Written by Kanika Makhija


Delhi, The Great Arch and the Iron Pillar at the Qutub Minar

Samuel Bourne, c. 1860

Courtesy MAP / Tasveer

Travelling since August 2015, these photographs have made rounds across the country showcasing the 19th century vintage images by the photographers Samuel Bourne, Charles Shepherd and the Bourne & Shepherd studio celebrating Tasveer’s 10th anniversary. Sourced from the rich photographic holdings of MAP (Museum of Art & Photography, Bangalore), this exhibit showcases their wide range of expression through its selection of landscapes, topographical views and portraits.

Since the advent of photography in the 19th century, India has played subject to the lens of a whole host of travellers making their way through the variegated subcontinent in an attempt to capture its spirit and their journey. With the intensification of British presence in India, British photographers were at the forefront of this scene, producing a consumable image of India for those back home – as the jewel in the crown of the Empire. These early representations of India were largely constructed with a certain formal compulsion for the ‘picturesque’, an aesthetic tradition prevalent at the time in Europe that had roots in the Romanticism of an earlier century.

One of the most famous of the early European commercial photographers, and the most prolific photographer of the ‘picturesque’ tradition, Samuel Bourne, a former bank clerk, arrived in India in 1836. Bringing with him a large amount of photographic equipment, developing local contacts here, and having access to Indian bearers, Samuel Bourne was known to travel heavy. He moved with a large retinue of 42 coolies carried his cameras, darkroom tent and chests of chemicals and glass plates. He went on to become one of India’s greatest photographers of that era. Charles on the other hand became known as a master printer, he stayed back in Shimla and managed the commercial distribution and printing aspects of the business becoming best known for Woodbury types and Autotypes.


Jodhpur, His Highness, Maharaja Jaswant Singh II, G.C.S.I.

Bourne & Shepherd, 1877

Courtesy MAP / Tasveer

Calcutta-based photographer William Howard founded the studio in 1840. During his photographic assignment in Shimla, he came across Samuel Bourne in 1863. They set up a new studio Howard and Bourne in Shimla called the ‘Talbot House’ (where now The Oberoi Cecil Hotel stands). Around the same time, Charles Shepherd established a studio with Arthur Robertson, called Shepherd and Robertson, in Agra. Subsequently, Robertson left the business and joined Bourne, came to Kolkata in 1863 and together, they upgraded Howard’s studio into Howard, Bourne and Shepherd. In 1866, after the departure of Howard, the Kolkata studio became Bourne & Shepherd’ which became the company’s headquarters, after ‘Talbot House’. In 1870, Bourne went back to England. He sold off his shares in studios, and left commercial photography all together; also left behind his archive of more than 2,200 glass plate negatives with the studio, which were constantly re-printed and sold, over the following 140 years. After Bourne’s departure, new photographic work was undertaken by Colin Murray till 1884.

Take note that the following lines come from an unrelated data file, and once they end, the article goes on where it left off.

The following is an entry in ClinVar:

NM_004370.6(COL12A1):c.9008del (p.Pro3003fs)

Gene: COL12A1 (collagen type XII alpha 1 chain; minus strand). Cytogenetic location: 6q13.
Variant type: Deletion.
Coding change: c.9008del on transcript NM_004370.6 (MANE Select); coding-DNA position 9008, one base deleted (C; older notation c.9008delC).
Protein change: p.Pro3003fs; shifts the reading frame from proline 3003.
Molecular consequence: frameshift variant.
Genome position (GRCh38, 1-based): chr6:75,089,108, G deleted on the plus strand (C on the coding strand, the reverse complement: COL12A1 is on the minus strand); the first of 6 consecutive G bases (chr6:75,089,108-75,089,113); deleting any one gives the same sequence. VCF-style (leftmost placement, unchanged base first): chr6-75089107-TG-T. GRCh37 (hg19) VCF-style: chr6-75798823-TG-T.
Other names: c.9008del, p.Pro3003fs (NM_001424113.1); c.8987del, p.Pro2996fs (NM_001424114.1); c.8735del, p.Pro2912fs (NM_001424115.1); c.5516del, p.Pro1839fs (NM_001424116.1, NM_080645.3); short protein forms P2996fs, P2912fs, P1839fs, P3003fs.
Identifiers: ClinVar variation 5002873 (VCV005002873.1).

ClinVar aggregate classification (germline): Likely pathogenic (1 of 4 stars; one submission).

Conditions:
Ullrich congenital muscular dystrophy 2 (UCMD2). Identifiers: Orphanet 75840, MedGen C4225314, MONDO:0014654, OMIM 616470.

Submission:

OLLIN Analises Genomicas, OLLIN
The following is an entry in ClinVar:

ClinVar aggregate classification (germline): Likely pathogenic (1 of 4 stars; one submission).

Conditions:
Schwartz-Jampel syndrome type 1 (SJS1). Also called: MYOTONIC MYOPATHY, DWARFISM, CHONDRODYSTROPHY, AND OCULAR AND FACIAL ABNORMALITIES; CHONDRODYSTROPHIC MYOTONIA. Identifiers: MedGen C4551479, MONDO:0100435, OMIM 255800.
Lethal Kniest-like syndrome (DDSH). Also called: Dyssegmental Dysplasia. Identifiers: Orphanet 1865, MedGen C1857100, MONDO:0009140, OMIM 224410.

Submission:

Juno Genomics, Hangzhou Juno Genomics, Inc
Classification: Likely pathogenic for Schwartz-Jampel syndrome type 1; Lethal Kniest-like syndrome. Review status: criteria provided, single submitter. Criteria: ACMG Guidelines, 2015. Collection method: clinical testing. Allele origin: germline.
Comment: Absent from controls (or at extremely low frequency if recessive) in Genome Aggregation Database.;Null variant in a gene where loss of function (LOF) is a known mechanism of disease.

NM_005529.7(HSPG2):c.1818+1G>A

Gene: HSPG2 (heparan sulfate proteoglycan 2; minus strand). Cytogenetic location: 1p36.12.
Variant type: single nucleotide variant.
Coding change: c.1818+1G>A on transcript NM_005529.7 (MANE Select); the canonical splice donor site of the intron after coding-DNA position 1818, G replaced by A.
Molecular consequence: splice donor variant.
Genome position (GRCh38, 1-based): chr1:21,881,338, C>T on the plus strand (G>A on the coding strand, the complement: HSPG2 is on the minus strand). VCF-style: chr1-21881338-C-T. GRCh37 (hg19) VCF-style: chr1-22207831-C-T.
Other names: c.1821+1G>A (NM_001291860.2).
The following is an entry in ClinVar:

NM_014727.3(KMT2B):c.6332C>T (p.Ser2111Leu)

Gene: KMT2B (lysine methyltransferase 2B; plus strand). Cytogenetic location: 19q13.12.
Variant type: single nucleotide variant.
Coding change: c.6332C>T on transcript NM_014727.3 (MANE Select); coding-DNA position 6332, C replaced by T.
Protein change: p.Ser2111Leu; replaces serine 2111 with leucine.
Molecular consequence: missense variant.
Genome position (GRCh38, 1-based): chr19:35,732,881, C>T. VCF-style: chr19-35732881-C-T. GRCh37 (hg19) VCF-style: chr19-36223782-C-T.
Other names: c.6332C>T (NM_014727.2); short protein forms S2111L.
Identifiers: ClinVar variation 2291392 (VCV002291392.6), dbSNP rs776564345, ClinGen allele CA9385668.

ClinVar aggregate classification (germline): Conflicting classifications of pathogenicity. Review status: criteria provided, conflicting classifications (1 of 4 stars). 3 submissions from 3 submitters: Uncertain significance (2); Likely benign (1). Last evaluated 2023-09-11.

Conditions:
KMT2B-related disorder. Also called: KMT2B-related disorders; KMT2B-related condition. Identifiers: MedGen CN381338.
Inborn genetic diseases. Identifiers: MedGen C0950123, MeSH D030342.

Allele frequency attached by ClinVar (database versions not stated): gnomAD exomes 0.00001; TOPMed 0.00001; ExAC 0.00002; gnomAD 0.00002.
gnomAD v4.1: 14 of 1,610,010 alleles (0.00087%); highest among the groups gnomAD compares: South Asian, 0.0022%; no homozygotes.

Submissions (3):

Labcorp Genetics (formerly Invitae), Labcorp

The studio was patronized heavily by royalty, nobility, Europeans, Indians and a mushrooming upper middle class; and certain to be commissioned for special events such as the Delhi Durbar (some images of which form part of this exhibition). Though Shepherd was also a photographer of some standing, he became more known as a master printer, staying back to head the business side of operations; and was somewhat overshadowed by Bourne, who soon became the primary photographic expert on India, travelling the length and breadth of the subcontinent. Known for his architectural and topographical (especially mountain and hill views) photography, Bourne’s work immortalized the Indian landscape and was fervently consumed by the British public — primarily in the form of postcards, book illustrations and views for albums.

Given the nature of the form of available technology at that time, the prints were primarily realized in a relatively smaller size. The highlight of this exhibition is that some of selected prints are reproduced in enlarged ratios, epitomizing the grandeur of their photographic journey in India. These vintage photographs that reminiscence of the past, carry in them the essence of the life as it were, especially the landscape of famous monuments and iconic locations. After Mumbai, Ahmedabad, Kolkata and Bangalore, this exhibition’s final stop is in Delhi; catch the exhibit before 10th June, 2016.


Varanasi (formerly Benares), Vishnu temples on the Ganges,

Samuel Bourne, 1866

Courtesy MAP / Tasveer

The show can be viewed at Exhibit 320, New Delhi, from 30th May 2016 to 10th June 2016

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